Ben Revere: Placeholder??
by, 06-19-2012 at 08:48 AM (1373 Views)
If Ben Revere's legacy with the Twins is as a speedy outfielder who
was a placeholder until better players developed, that's just fine
[Originally published at Twins Fan From Afar]
If you read this blog with any regularity, it's no secret that I'm a Ben Revere supporter. Despite his shortcomings (bad arm and no power to speak of), I still, and probably always will, maintain that Revere can be a useful and productive player for the Twins. It's important to recognize that, since returning to the Twins after a stint at AAA Rochester, Revere has been pretty darn good. As of today, here's his slash line: .328/.353/.397. He has 5 doubles, 2 triples and 9 RBIs in 131 at-bats; he has stolen 11 bases and has been caught only twice. Last year, in 450 at-bats, he had 9 doubles -- so we are seeing slightly more power (also evidenced by the .309 slugging percentage in 2011 compared with the .397 slugging percentage thus far in 2012). Incidentally, if you really want to rag on him for his lack of power, please note that his OPS in 2012 is 5th best on the team (just behind Justin Morneau, and just ahead of Denard Span). As others have mentioned, though, there still is not much power to speak of, and Revere has only drawn 4 walks -- so his on-base percentage is largely dependent on his batting average, which right now is very good. I'll also add to the equation that he has made probably a half-dozen highlight reel catches in this time frame, and that he just turned 24, which means that he will be entering what should be his athletic prime over the next 2-4 seasons.
Today, though, I'm thinking about Revere's role in the future of this team. Many people list Revere's shortcomings, especially the facts that his arm is below-average and that he will never hit for power, and suggest that he probably cannot be a long-term starter for a major league team. I admit that there's merit to that. But I pose a different, and more relevant question: can he be a relatively low-cost starter for this team for the next few years? And I think the answer to that question is a resounding "yes." I'm firmly of the belief that the Twins will not be a playoff-caliber team until 2014 at the very, very earliest. Yes, 2012 will probably be better than 2011; and I expect 2013 to be better than 2012. But there is still a long road to travel. If the Twins can trade Denard Span this summer -- which they should if they can get a good package -- the door is open for Revere to establish himself as the Twins' center fielder.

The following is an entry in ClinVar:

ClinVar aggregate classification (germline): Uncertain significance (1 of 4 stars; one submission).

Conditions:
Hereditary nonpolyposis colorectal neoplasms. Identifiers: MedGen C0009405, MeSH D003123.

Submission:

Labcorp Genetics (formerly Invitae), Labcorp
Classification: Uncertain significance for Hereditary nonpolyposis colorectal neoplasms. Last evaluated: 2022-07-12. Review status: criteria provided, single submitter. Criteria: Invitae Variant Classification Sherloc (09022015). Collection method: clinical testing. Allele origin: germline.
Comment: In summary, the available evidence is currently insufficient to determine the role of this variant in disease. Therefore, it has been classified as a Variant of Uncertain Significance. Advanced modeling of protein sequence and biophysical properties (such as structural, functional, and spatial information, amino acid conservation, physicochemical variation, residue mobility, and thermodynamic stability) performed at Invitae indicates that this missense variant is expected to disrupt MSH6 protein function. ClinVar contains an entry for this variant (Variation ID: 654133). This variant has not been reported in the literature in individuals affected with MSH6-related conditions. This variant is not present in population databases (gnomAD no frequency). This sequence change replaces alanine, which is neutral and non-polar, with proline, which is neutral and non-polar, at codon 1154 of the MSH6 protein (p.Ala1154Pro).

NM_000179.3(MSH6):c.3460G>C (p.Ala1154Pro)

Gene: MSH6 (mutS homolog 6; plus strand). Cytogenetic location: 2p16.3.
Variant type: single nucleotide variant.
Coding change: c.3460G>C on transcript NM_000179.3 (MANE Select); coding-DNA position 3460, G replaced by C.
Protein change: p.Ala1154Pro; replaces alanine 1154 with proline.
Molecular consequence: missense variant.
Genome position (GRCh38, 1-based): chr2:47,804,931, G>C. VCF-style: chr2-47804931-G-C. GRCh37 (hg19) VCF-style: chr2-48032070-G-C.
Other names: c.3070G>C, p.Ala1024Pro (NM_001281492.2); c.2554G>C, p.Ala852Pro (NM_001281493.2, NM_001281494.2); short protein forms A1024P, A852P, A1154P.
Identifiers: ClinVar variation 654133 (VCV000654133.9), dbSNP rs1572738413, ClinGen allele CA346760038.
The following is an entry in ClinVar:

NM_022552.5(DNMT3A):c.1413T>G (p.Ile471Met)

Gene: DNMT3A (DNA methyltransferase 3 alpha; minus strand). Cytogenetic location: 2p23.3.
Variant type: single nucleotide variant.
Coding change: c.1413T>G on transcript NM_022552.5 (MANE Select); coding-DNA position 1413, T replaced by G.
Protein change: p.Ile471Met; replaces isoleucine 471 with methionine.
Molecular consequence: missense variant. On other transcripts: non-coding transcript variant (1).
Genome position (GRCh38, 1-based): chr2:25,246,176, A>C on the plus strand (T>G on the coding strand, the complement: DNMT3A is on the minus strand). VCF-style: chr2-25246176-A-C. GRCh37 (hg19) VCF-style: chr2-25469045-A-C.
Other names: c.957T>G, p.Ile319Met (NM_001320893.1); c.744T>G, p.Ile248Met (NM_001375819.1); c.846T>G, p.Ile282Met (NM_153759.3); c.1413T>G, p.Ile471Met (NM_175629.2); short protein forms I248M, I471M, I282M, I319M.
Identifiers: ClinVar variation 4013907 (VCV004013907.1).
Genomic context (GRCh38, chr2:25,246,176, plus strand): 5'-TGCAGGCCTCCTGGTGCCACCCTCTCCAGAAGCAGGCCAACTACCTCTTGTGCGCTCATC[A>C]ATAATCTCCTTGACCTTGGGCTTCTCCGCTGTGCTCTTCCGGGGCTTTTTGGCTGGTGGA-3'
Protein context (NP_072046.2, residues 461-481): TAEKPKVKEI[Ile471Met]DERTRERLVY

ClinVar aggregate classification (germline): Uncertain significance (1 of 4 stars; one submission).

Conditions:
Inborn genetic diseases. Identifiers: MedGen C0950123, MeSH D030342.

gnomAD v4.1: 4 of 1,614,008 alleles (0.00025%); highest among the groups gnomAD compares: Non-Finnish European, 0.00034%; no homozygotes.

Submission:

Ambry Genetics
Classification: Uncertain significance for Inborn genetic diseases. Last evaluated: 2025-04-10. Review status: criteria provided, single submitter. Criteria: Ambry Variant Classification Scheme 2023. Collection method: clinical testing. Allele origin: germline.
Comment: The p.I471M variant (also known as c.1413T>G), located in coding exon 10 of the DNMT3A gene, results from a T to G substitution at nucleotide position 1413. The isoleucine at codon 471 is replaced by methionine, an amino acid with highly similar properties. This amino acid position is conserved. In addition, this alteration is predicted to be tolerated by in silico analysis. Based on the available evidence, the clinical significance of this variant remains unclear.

Maybe the Twins will get lucky -- perhaps Joe Benson or Aaron Hicks will prove themselves ready for Target Field and will play Revere out of his starting job -- but that's certainly speculative. Hicks, in my opinion, is at least another season out; and who knows how Benson will perform once he overcomes the wrist injury that is currently sidelining him. For now, and perhaps for the foreseeable future, Revere might be the Twins' best option.
Very rarely does a player come along with the complete package. And no one would suggest that Revere is such a player. But, if you agree with me that the Twins are traversing down a road to recovery that could take 3-4 years, what difference does it make if Revere is lacking in a few tools? The real focus should be on the Twins improving each year as prospects mature, and if Ben Revere is nothing more than a placeholder for 2 years -- at a total cost of under $2 million -- until Hicks or Benson plays him out of a job, I'd be fine with that, especially if the Twins can get a good return for Span in order to facilitate this move. I'm not really treading any new ground today, except for noting -- primarily for the benefit of the Revere detractors -- that it really doesn't matter if Revere is an All-Star caliber outfielder in 2012 or 2013. He's by no means a bad player, and for the Twins right now -- and in the short-term future -- that just might be good enough.